EA cause areas aren't just about the scale of an issue -- to be plausible candidates, they require methods to address the issue that are proven or at least promising. Are you aware of any extremely efficient ways to reduce trauma? Is trauma something that can easily be measured (maybe secondarily through stress hormones)?

People interested in this topic may find value in Michael Plant's look at mental illness, an area where we have some evidence for the existence of a reasonably cheap and effective treatment.

comment by Halffull · 2019-06-05T13:12:55.455Z · score: 2 (2 votes) · EA · GW
Are you aware of any extremely efficient ways to reduce trauma ?

There are several promising canidates that show high enough efficacy to do more research. Drugs therapies such as MDMA show promise, as do therepeutic techniques like RTM. (RTM is particularly promising because it appears to be quick, cheap, and highly effective).

Is trauma something that can easily be measured.

Of course. Like most established constructs in psychology, there are both diagnostic criteria for assesment by trained professionals and self-report indexes. Most of these tend to be fairly high on agreement between different measures as well as test-retest reliability.

comment by Milan_Griffes · 2019-06-01T09:08:30.095Z · score: 2 (1 votes) · EA · GW
Are you aware of any extremely efficient ways to reduce trauma? Is trauma something that can easily be measured (maybe secondarily through stress hormones)?

There are well-validated instruments for measuring post-traumatic stress disorder. MDMA therapy is proving highly effective at treating PTSD (see my answer [EA · GW] for evidential support).

comment by nonzerosum · 2019-06-04T19:08:16.439Z · score: 1 (1 votes) · EA · GW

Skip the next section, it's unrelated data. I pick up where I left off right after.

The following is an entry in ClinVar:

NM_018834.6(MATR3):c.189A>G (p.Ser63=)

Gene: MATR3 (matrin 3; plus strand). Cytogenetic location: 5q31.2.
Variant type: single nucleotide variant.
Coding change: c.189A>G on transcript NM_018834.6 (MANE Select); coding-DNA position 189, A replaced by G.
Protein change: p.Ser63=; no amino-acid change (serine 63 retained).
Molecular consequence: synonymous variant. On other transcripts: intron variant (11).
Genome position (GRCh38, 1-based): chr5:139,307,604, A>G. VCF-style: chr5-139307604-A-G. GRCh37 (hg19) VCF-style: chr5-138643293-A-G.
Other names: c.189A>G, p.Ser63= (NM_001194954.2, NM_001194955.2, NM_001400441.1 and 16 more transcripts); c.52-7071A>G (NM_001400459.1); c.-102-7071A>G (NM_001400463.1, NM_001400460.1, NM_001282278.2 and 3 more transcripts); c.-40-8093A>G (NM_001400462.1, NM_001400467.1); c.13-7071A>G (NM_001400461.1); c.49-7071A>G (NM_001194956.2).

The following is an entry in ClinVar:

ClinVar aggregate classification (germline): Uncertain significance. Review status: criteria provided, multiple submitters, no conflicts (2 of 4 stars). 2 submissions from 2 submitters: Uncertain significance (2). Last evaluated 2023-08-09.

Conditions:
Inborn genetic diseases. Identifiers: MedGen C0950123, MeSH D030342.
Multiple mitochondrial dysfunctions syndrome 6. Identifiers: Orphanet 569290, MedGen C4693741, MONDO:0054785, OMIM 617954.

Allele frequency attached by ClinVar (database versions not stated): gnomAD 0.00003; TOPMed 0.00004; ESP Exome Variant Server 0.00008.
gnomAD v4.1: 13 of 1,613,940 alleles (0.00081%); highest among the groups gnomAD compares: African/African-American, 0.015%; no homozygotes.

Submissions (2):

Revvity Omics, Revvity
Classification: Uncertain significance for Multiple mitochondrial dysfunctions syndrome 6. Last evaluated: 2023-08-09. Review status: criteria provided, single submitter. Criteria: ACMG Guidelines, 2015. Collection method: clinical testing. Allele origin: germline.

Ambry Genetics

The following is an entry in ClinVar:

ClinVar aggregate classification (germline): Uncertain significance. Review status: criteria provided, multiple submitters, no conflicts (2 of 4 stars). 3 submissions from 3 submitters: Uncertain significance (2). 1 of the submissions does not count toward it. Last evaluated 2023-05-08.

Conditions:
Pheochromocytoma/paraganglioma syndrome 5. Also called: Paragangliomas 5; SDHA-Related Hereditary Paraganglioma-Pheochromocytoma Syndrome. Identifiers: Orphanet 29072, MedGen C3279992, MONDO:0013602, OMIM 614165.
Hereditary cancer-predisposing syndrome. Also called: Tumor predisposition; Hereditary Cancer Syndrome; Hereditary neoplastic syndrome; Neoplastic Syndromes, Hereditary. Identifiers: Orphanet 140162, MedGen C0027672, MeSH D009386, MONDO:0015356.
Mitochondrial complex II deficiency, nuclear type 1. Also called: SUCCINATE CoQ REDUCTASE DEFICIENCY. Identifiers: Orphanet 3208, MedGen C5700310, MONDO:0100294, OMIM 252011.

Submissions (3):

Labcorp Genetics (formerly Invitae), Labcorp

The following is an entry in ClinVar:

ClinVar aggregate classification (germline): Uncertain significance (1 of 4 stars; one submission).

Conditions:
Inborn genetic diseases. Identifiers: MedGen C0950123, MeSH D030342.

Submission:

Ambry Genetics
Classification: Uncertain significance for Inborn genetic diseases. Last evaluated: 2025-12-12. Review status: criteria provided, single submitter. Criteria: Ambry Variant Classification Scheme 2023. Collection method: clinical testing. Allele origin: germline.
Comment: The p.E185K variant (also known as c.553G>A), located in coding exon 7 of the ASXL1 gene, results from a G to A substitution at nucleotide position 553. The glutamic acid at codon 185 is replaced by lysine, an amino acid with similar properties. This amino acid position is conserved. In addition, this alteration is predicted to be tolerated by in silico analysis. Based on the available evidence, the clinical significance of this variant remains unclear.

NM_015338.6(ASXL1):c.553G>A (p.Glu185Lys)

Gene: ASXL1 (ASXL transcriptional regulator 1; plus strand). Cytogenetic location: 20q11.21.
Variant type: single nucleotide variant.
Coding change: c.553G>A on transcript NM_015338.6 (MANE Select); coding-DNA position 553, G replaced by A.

more than as something which "improves coordination"

What makes you say that? I have the sense that the less trauma people have, the easier they'll find it, and the more desire they'll have, to co-operate and coordinate.

comment by aarongertler · 2019-06-05T08:20:13.747Z · score: 2 (1 votes) · EA · GW

What makes you think that this secondary effect, which requires trauma reduction in an enormous number of people (to generate network effects) or a tightly-knit group of people, would have a greater impact than the primary effect of "people have less trauma and feel better"?

comment by nonzerosum · 2019-06-11T19:15:30.667Z · score: 1 (1 votes) · EA · GW

Thanks for that question! Weakly held. Some sense that we're under-invested in "improving coordination" (see:

But it's a good point that it would be hard! And I agree that tightly knit groups may be a better approach for this.

e.g. trauma reduction for a group of AI safety researchers to help them better coordinate, or something like that.

comment by nonzerosum · 2019-06-11T19:15:55.228Z · score: 1 (1 votes) · EA · GW

And I'm also very interested in the direct impact, too.

answer by Khorton · 2019-05-31T23:28:54.918Z · score: 2 (3 votes) · EA · GW

"You could imagine an experiment where there are X "trauma-free" people"

I cannot imagine that experiment. I've never met someone who hasn't experienced something at least mildly traumatic.